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One of the Best Films of the Day, That Set the 70s STYLE
on May 18, 2002
"Cotton Comes to Harlem" is a solid, funny, and most of all, cool movie which was, besides "Shaft" and "Coffy," to set the trend of the black movies of the 70s. Look how Godfrey Cambridge and Raymond St. Jacques walk and talk, and you'll know the meaning of "style."
Based on Chester Himes's novel, the film follows the two super-cool cops who suspect that Rev. O'Malley's "Back to Africa" campaign (minimun entry 100 dallors needed) is a fraud to steal money from people living in Harlem. But things get complicated when, during the rally, the organization is attacked by masked gangsters who took the money of $87,000, and that was done under the nose of the very cops. Determined to nail the criminal, and possibly the preacher himself, the detective Gravediffer & Coffin start their investigation, and do it in their own fashion.
The film keeps the fast pace with a tightly knit web of characters including Reverend's beautiful wife Iris. But most charming part of the film remains the same today: its being funny and smart. In fact, you will see among violent actions suddenly unexpected humor. The best thing of the film is, in my book, the car chase scene that include "the cemetary chase" and "a flying guy." The film also ends with a showdown in the Apollo Theater (though I don't know whether the inside scene of it was really shot there) And the real Harlem locale of the 70s, which helps to create the authentic atomospher, would be someday a precious record of the New York City.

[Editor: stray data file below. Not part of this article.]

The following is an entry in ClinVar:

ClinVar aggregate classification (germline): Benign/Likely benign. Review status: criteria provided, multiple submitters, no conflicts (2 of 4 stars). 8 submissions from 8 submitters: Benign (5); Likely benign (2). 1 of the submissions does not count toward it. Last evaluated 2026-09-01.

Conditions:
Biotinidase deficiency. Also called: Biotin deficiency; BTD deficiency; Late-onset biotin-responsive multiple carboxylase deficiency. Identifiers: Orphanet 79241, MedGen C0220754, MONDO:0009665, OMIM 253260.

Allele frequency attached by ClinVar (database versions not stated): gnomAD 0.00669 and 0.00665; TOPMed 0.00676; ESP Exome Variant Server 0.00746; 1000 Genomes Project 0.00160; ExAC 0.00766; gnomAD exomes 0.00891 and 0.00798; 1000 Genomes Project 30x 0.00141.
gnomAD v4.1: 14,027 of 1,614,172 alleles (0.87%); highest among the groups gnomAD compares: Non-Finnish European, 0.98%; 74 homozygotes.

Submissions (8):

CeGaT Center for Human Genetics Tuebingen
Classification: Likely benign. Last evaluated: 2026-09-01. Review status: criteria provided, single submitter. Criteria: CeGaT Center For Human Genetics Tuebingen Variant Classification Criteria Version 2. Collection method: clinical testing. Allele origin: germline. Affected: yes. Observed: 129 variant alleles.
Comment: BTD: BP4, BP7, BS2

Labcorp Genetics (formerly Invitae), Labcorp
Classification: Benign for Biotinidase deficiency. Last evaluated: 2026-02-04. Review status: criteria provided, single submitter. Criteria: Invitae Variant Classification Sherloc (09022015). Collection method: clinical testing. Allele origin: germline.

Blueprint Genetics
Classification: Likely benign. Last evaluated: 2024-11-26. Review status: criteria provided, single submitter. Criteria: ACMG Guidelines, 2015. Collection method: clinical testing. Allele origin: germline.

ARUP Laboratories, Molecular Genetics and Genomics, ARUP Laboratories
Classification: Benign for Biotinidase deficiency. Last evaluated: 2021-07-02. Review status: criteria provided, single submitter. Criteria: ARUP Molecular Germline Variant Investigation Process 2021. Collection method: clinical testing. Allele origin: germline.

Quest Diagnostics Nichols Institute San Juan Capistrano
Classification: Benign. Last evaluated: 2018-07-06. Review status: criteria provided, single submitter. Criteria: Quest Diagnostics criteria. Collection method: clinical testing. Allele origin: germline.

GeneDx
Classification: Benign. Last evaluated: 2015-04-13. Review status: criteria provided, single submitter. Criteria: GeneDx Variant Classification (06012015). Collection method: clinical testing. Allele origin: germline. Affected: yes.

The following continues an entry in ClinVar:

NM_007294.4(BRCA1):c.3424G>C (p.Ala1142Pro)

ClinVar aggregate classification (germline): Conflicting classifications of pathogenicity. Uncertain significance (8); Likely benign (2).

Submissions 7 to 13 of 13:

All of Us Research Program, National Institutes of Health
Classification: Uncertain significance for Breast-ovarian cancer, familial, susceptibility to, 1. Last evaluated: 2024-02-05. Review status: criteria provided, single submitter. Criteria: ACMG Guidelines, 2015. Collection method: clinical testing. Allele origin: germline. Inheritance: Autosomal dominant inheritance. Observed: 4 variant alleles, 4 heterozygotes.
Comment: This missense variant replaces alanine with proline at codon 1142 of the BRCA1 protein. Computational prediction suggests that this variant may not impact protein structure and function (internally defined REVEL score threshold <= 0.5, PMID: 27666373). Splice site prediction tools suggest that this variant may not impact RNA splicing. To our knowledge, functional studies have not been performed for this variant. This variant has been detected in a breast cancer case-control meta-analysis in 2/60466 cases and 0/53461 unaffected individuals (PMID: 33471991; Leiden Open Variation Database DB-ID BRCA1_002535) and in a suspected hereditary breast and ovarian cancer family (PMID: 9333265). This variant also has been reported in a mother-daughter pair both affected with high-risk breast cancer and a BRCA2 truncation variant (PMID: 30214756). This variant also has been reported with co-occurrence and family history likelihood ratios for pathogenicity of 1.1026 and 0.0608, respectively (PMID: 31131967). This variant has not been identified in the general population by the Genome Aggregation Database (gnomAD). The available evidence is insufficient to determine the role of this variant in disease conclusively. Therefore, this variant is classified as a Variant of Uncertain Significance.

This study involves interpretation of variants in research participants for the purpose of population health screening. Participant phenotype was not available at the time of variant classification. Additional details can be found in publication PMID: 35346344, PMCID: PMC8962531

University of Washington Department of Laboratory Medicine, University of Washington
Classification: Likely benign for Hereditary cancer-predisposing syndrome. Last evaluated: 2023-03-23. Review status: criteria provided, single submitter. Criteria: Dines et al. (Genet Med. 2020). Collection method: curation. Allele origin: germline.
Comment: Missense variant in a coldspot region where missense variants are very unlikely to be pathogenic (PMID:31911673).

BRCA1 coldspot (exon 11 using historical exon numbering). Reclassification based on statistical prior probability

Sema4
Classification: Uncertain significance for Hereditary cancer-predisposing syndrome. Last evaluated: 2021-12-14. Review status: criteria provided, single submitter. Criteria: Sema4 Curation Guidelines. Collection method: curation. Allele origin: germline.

In short, this is a film Quentin Tarantino with his known flair for characters and story might have shot 30 years ago. Some part of the film look, I admit, dated today when you see women's parts are little better than secondary, just catering obligatory sex scenes. Still, those scenes have been given slight touch of humor, that might almost compensate for the lack of the screen goddess like Pam Grier. Buy this one, along with "Coffy" and "Shaft" and perhaps "Across the 110th Street." That makes a quick course of learning what the blaxploitation films are all about.
Those two main charaters are to reappear in "Come Back Charlston Blues," which is, unfortunately, not as good as this one.